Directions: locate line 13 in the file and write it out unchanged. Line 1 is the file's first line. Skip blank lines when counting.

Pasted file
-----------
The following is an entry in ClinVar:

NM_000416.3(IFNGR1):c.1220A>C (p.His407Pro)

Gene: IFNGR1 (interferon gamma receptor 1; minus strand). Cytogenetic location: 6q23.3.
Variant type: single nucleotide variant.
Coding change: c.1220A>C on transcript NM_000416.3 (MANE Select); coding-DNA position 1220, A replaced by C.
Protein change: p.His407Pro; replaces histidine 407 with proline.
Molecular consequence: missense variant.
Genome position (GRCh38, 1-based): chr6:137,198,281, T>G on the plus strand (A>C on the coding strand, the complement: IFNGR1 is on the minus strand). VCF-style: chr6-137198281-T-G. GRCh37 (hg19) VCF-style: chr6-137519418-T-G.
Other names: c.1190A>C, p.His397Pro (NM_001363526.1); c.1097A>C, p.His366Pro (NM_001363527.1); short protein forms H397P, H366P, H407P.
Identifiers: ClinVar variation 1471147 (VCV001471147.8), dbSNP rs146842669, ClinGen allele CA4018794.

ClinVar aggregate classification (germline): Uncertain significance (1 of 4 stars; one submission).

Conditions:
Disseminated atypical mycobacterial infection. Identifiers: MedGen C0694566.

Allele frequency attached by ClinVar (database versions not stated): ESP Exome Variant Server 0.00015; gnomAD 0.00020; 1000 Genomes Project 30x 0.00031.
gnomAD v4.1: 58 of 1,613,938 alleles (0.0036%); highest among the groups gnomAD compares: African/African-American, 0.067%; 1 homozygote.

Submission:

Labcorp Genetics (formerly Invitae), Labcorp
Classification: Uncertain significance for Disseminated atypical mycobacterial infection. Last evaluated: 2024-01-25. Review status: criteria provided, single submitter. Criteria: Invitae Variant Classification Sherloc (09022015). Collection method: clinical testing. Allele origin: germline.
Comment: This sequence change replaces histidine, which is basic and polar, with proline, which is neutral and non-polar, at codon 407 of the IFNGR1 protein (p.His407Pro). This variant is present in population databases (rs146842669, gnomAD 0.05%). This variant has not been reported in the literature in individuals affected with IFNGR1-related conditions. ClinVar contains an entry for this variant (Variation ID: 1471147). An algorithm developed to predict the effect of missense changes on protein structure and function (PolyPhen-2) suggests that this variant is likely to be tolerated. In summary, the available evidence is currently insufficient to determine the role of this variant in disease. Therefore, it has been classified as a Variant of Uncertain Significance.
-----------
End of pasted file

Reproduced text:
Disseminated atypical mycobacterial infection. Identifiers: MedGen C0694566.